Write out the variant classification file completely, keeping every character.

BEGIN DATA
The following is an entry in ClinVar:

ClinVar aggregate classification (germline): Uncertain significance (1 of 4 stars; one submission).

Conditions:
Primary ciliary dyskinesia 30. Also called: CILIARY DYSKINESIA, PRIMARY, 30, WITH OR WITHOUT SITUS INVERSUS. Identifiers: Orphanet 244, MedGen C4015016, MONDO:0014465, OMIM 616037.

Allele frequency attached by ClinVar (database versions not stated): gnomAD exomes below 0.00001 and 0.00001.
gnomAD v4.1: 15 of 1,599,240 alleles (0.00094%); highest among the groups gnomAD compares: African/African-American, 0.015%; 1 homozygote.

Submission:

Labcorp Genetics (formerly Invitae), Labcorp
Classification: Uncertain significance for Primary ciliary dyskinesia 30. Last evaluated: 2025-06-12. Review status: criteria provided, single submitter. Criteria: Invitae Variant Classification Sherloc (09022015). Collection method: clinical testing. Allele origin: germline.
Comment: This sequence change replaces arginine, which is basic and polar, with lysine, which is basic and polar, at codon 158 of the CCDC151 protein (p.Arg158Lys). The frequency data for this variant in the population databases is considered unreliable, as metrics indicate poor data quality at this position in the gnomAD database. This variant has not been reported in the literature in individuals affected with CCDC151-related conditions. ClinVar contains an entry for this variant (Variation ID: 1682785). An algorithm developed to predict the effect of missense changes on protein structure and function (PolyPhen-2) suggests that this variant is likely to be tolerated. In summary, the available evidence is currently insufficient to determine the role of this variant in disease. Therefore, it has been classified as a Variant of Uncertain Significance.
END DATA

The following is an entry in ClinVar:

ClinVar aggregate classification (germline): Uncertain significance (1 of 4 stars; one submission).

Conditions:
Primary ciliary dyskinesia 30. Also called: CILIARY DYSKINESIA, PRIMARY, 30, WITH OR WITHOUT SITUS INVERSUS. Identifiers: Orphanet 244, MedGen C4015016, MONDO:0014465, OMIM 616037.

Allele frequency attached by ClinVar (database versions not stated): gnomAD exomes below 0.00001 and 0.00001.
gnomAD v4.1: 15 of 1,599,240 alleles (0.00094%); highest among the groups gnomAD compares: African/African-American, 0.015%; 1 homozygote.

Submission:

Labcorp Genetics (formerly Invitae), Labcorp
Classification: Uncertain significance for Primary ciliary dyskinesia 30. Last evaluated: 2025-06-12. Review status: criteria provided, single submitter. Criteria: Invitae Variant Classification Sherloc (09022015). Collection method: clinical testing. Allele origin: germline.
Comment: This sequence change replaces arginine, which is basic and polar, with lysine, which is basic and polar, at codon 158 of the CCDC151 protein (p.Arg158Lys). The frequency data for this variant in the population databases is considered unreliable, as metrics indicate poor data quality at this position in the gnomAD database. This variant has not been reported in the literature in individuals affected with CCDC151-related conditions. ClinVar contains an entry for this variant (Variation ID: 1682785). An algorithm developed to predict the effect of missense changes on protein structure and function (PolyPhen-2) suggests that this variant is likely to be tolerated. In summary, the available evidence is currently insufficient to determine the role of this variant in disease. Therefore, it has been classified as a Variant of Uncertain Significance.